TO THE LIGHTHOUSEif she were going to meet some one round the corner,she told the story; an affair at Oxford with somegirl; an early marriage; poverty; going to India;translating a little poetry "very beautifully, I be-lieve," being willing to teach the boys Persian orHindustanee, but what really was the use of that?—and then lying, as they saw him, on the lawn.

It flattered him; snubbed as he had been, itsoothed him that Mrs. Ramsay should tell him this.Charles Tansley revived. Insinuating, too, as shedid the greatness of man’s intellect, even in itsdecay, the subjection of all wives—not that sheblamed the girl, and the marriage had been happyenough, she believed—to their husband’s labours,she made him feel better pleased with himself thanhe had done yet, and he would have liked, had theytaken a cab, for example, to have paid for it. As forher little bag, might he not carry that? No, no, shesaid, she always carried that herself. She did too.Yes, he felt that in her. He felt many things, some-thing in particular that excited him and disturbedhim for reasons which he could not give. He wouldlike her to see him, gowned and hooded, walking ina procession. A fellowship, a professorship, he feltcapable of anything and saw himself—but what wasshe looking at? At a man pasting a bill. The vastflapping sheet flattened itself out, and each shove of20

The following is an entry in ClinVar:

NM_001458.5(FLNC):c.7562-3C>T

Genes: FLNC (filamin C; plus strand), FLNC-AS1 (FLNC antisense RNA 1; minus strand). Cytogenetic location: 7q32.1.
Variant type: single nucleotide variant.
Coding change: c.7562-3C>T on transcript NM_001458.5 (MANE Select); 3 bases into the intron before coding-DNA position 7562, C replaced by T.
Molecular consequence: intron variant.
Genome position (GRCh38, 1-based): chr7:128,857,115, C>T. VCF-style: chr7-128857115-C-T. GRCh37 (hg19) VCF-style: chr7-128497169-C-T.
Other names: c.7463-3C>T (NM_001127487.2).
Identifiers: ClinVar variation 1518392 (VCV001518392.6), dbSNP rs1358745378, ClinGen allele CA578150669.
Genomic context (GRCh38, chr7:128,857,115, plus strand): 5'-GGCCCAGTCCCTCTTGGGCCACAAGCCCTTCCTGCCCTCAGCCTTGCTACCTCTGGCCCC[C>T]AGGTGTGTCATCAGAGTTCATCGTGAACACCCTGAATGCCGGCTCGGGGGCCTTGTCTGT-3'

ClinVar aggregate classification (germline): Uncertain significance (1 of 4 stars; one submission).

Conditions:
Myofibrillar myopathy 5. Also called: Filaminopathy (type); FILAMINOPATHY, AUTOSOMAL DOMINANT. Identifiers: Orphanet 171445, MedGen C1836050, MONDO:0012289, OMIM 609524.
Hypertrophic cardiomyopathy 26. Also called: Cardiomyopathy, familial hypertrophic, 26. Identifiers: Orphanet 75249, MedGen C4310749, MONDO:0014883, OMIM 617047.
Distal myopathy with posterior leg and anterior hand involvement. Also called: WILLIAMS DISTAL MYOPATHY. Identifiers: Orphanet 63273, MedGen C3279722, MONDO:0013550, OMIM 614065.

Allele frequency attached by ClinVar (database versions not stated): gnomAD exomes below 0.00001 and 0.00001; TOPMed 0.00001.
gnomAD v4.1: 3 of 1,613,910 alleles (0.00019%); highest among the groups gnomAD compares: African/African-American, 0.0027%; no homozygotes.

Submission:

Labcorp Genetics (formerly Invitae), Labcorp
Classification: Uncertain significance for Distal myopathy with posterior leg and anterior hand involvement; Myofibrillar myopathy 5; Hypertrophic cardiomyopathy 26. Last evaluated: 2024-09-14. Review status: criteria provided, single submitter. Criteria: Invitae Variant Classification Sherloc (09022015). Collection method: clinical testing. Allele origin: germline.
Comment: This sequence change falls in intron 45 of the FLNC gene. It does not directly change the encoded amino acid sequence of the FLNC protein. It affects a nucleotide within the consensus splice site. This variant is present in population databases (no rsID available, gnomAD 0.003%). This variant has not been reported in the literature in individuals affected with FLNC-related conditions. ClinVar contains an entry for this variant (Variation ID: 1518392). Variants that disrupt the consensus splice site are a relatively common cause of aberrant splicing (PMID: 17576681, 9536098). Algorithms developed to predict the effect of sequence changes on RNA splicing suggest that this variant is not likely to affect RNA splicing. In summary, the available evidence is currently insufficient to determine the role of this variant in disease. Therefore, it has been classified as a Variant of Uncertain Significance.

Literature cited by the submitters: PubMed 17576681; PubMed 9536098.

Resize Images  

Select Pane

Berg Materials

View Pane